Barry Moody, in his study of the early history of Acadia College, observed that from thetime of its establishment in 1838, until well into the next century, many maritime Baptistsharboured considerable fear that education would smother piety, that the search for earthlywisdom would ³divert the pious young man from his search for the real meaning of life.´
These were sentiments firmly rooted in New Light practices and beliefs, particularly thoseof Henry Alline, who had preached without any regard for formal education or training.Within his journal Alline posited the belief that education was not necessary for a preacher,and in fact could be harmful. ³O the prejudices of education!´ he wrote. ³I began to see thatI had all this time been led astray by labouring so much after human learning and wisdom,and had held back from the call of God.´ To Alline, a preacher needed nothing to qualifyhim ³but Christ; and that if [he] should have all the wisdom that could ever be obtained bymortals, without having the spirit of Christ with [him], [he] should never have any successin preaching.´
Alline asked questions such as ³has Christ not got learning enough?´ and³Is he not able to teach you in half an hour in his school, more than you¶ll be able to obtainin the seats of human learning all your life?´
The shift to an interest in education represented a fundamental change in the character of the Baptist denomination, and a major move away from New Light tradition.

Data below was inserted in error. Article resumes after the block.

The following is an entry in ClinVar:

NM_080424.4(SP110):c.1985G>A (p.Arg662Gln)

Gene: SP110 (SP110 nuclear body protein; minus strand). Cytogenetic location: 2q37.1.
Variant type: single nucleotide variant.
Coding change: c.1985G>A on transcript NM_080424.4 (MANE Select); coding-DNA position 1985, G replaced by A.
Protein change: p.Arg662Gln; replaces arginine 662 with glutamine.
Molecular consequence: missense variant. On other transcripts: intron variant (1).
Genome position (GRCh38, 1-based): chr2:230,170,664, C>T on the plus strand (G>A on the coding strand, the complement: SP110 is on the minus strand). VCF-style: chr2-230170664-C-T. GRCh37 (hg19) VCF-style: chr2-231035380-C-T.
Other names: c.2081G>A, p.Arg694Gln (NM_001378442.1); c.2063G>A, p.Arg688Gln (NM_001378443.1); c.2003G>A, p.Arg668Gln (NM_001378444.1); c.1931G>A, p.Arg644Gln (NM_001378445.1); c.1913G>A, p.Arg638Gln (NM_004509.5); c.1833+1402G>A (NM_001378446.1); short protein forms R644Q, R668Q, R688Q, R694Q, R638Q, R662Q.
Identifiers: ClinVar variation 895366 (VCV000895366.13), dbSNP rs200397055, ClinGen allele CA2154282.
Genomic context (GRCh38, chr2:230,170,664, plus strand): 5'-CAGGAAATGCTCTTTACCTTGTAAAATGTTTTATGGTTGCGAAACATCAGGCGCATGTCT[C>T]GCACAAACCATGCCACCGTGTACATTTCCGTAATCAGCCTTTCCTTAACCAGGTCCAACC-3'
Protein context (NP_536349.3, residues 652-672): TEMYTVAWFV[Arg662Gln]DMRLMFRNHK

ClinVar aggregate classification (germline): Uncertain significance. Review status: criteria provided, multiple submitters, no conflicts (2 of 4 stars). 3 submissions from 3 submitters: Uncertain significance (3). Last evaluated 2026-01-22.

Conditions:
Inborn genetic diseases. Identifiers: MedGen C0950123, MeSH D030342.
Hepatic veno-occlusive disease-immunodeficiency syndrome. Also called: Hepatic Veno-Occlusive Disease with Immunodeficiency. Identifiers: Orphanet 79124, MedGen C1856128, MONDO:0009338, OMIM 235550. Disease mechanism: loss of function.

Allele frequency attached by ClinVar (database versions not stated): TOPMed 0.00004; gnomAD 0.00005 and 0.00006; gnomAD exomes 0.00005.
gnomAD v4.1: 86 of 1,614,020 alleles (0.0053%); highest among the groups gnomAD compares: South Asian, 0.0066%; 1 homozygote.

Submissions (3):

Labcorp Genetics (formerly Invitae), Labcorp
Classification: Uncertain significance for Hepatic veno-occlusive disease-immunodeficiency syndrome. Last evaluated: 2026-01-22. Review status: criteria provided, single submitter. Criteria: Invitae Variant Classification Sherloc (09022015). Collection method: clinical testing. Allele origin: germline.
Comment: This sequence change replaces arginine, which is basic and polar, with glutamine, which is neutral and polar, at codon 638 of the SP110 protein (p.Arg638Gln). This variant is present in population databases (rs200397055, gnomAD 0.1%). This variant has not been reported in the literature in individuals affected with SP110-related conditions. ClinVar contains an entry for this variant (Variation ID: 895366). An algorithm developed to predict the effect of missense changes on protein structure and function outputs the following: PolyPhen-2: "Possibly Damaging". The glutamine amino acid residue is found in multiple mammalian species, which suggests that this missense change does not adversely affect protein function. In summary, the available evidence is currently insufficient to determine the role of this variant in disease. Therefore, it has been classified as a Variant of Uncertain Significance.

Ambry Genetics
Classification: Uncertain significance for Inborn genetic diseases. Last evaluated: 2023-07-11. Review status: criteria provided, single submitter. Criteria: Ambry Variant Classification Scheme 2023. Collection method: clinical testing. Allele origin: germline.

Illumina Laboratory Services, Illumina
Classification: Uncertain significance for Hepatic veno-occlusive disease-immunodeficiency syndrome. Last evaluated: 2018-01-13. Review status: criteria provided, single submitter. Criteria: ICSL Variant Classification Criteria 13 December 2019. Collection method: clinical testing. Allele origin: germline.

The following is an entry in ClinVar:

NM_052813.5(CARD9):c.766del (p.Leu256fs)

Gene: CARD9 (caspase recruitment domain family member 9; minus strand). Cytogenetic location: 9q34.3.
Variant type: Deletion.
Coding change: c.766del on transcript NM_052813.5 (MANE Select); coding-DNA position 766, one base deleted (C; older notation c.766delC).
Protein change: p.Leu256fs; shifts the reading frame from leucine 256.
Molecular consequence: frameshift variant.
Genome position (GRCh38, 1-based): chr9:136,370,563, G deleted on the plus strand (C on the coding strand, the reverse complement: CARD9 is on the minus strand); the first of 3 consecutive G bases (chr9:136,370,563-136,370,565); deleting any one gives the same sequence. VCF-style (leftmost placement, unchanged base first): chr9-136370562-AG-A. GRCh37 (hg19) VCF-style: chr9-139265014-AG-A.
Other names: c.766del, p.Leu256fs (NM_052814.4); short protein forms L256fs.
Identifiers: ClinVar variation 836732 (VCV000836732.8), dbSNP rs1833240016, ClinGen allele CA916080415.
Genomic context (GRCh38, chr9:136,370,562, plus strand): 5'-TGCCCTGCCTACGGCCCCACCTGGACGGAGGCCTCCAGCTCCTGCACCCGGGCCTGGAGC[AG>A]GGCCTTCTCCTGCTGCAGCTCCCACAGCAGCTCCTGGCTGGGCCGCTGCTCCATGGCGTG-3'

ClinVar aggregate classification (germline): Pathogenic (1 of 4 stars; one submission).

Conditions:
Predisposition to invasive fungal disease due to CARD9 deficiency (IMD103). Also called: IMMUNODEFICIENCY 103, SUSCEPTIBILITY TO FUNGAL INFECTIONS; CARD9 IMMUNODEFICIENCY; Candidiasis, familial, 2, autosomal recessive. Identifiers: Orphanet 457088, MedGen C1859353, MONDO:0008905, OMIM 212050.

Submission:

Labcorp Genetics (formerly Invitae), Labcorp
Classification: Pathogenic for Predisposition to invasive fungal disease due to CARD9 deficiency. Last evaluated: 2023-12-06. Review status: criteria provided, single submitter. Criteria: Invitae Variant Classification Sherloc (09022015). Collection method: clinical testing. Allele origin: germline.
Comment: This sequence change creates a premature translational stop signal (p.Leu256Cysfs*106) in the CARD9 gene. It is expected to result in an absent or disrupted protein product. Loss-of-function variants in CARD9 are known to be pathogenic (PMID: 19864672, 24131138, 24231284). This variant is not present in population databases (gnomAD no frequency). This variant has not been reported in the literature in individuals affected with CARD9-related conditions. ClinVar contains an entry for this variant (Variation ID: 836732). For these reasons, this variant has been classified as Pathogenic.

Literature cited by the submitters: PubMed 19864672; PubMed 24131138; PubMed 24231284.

Institutionslike Acadia, and the Baptist seminary founded in Fredericton in 1836, were built not toconserve a way of life, but ³to be the vehicle by which that life could be changed.´ Theyexisted not to safeguard a social position, but to advance it.
The development of educational institutions provided a means of training the ministry, which provided anincrease in prestige for the ministers and attracted to the Church¶s ranks young menincreasingly interested in professional advancement. It also contributed to the welfare of the community rather than the separateness of a particular religious group, marking abreak from the past by drawing the Baptists closer to the life of the broader community. According to sociologist S.D. Clark, the Baptist denomination became an institutionalsystem of religion, and education provided it with the means of perpetuating itself fromgeneration to generation, and attracting younger people who had not inherited thesectarian loyalties of their parents.
Education also provided the denomination with the means to keep up with the age of progress and general advancement in which they believed they lived. To prominent Baptistleaders like Rev. Edward Manning in Nova Scotia and Rev. Frederick Miles in NewBrunswick, the dramatic inroads made in the first half of the nineteenth century into themiddle and upper classes of Halifax and Saint John were clear proof of God¶s work on themarch.
Intellectual competence among the ministry was demanded by the expectations of this important and growing segment of the Church membership, who believed that only³growing men´ could gain and retain the respect of congregations in an increasinglylearned age.
It was no coincidence that the primary advocate for the establishment of Acadia College was J. W. Johnston, a prominent Halifax lawyer and Conservative